and human development. This requires mainstreaming of agriculture as a core subject in school curriculum by
combining theoretical and practical approaches, to expose students to the basic principles of agriculture and
explain the various components of agro-based industry. This would give students an insight into the various
farming activities and techniques and give a better understanding on exploring a career in each area of
In view of this, the Session primarily aims at deliberating on the need for scaling up of agriculture as a core
subject with K-12 curriculum to develop students’ knowledge and understanding of agricultural enterprises and
the practices and skills required in producing plant and animal products. The Session includes the following
To deliberate on the need to mainstream agriculture as a core subject at school level
- To study the various modes and mechanisms of scaling up of agriculture as a subject at primary, secondary
and higher secondary levels
To study the desired policy support required to promote agri education through State and Central boards
- To discuss the framework of developing and exploring agricultural vocational pedagogy certificate courses
at school level for mainstreaming young people’s voices in the search for solutions to improve agricultural
- To explore and analyse students’ experiences and perceptions about agricultural programmes at primary &
secondary levels, and vocational courses at higher secondary level.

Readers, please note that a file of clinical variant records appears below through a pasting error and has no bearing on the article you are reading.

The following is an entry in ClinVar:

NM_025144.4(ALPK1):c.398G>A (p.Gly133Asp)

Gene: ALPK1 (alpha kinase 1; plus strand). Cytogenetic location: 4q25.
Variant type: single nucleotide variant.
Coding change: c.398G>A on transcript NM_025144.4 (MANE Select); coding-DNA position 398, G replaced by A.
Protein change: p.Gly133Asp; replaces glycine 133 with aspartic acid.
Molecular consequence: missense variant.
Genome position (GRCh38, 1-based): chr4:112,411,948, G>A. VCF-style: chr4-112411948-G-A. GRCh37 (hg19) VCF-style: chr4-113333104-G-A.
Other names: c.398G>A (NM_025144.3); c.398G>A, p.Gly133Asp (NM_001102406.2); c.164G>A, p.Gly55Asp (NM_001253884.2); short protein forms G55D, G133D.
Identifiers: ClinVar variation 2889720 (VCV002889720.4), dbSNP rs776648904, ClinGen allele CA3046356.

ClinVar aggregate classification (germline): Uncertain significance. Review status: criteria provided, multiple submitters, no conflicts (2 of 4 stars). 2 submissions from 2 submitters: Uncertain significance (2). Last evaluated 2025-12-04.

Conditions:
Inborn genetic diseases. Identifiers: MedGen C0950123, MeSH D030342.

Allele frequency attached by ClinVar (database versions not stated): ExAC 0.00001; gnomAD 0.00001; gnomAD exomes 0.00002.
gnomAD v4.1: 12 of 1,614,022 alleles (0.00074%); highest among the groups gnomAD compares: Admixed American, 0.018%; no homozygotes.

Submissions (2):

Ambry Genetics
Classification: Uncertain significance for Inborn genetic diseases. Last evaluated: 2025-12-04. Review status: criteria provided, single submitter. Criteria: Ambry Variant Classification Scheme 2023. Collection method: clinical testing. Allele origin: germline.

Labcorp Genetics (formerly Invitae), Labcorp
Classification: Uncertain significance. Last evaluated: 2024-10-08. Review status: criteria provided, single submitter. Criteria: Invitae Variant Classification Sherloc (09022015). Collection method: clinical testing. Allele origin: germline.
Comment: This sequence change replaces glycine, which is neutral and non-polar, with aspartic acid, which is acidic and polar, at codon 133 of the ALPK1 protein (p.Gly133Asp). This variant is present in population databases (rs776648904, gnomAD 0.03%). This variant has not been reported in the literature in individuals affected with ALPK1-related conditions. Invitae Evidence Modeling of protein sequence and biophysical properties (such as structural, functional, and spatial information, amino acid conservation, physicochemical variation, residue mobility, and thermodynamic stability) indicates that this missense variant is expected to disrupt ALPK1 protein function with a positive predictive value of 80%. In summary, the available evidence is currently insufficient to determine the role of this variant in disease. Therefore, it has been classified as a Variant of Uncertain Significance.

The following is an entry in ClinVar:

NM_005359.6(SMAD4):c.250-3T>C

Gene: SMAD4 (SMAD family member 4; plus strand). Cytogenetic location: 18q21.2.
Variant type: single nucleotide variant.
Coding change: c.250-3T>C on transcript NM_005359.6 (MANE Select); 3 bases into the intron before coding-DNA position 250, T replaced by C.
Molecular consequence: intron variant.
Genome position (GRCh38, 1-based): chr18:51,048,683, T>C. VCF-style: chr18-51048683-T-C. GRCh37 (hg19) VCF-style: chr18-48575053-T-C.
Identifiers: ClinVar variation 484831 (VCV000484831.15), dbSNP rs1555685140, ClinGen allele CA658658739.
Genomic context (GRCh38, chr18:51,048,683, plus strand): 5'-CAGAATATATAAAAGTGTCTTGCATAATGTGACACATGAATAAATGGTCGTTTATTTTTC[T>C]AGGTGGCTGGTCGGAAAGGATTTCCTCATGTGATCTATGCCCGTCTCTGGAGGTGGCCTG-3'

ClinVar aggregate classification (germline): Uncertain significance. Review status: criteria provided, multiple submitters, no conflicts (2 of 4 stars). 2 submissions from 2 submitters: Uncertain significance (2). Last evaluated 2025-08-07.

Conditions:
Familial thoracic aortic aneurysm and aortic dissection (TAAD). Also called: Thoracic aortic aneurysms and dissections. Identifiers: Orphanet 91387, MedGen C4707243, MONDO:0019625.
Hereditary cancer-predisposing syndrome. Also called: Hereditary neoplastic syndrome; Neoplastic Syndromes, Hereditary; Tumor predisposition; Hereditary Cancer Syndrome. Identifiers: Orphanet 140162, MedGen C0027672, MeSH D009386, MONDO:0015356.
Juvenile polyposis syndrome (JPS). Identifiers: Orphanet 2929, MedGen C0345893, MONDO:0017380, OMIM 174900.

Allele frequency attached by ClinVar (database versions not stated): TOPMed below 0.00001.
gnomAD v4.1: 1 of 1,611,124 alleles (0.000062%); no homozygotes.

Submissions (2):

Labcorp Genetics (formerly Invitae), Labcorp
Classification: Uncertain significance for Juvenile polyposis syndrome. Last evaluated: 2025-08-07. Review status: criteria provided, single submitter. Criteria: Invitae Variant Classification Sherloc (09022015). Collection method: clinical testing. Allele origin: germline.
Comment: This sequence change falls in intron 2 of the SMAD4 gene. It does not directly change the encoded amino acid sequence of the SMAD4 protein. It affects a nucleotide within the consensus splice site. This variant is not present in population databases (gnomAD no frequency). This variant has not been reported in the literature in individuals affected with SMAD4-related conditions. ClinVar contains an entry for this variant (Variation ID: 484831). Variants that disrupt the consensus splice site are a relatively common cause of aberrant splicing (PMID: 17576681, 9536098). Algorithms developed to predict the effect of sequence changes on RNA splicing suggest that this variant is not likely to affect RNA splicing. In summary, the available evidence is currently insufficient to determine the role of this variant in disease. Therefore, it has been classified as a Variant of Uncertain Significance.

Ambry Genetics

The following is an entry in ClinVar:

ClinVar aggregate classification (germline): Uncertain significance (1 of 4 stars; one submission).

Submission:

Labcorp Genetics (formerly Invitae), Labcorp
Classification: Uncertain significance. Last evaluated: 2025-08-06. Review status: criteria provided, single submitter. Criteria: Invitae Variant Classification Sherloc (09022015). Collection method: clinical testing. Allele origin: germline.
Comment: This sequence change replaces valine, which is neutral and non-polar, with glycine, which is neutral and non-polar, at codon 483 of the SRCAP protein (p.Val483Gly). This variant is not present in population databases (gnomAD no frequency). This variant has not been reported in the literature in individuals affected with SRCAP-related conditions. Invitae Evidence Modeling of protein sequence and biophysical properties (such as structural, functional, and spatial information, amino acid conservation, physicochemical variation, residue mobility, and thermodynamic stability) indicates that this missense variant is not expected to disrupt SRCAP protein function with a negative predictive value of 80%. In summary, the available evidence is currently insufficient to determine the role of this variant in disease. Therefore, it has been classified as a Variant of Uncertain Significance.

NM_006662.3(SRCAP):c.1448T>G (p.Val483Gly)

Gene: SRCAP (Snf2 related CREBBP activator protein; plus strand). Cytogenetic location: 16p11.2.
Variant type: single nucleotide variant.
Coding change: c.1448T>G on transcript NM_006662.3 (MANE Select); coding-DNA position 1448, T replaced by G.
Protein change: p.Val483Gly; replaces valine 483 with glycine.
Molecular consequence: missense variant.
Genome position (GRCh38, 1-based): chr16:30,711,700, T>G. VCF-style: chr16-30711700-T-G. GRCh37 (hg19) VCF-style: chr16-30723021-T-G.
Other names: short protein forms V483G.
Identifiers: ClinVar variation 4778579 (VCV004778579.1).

Brainstorming Session Topics
The topics have been designed in a way to develop and align agriculture education programs with K-12
curriculum. The sessions would aim to capture the perspectives, key developments, challenges, and the
opportunities for mainstreaming agricultural programmes at the primary, secondary, and tertiary level of
education. The Session will deliberate on the following sessions.
Topic 1: ICAR Vision on Mainstreaming and Aligning Agriculture as a core subject with K-12
ICAR vision is in line with the New Education Policy 2020 for taking knowledge related to agriculture and its
practical application to primary & secondary levels, and vocational courses at higher secondary level. There is
immense literature, where agricultural educators have suggested that the integration of agriculture into the
general curriculum would help students learn based upon the arguments of experiential learning (Dewey, 1938;
Mabie & Baker, 1996), a community-based curriculum (Fasheh, 1990), and authentic or applied learning in real-
life situations (Wehlage, Newmann, & Secada, 1996). This session would deliberate on ICAR’s vision of
scaling up of agriculture as a core subject with K-12 curriculum and will also discuss on the joint role of ICAR
and State school boards on revisiting the existing curriculum and upgrading it to present day needs.
- What is the need for mainstreaming Agriculture as a core subject with K-12 Curriculum?
- How to develop and enhance competence of students at primary, secondary and higher secondary
levels in agriculture?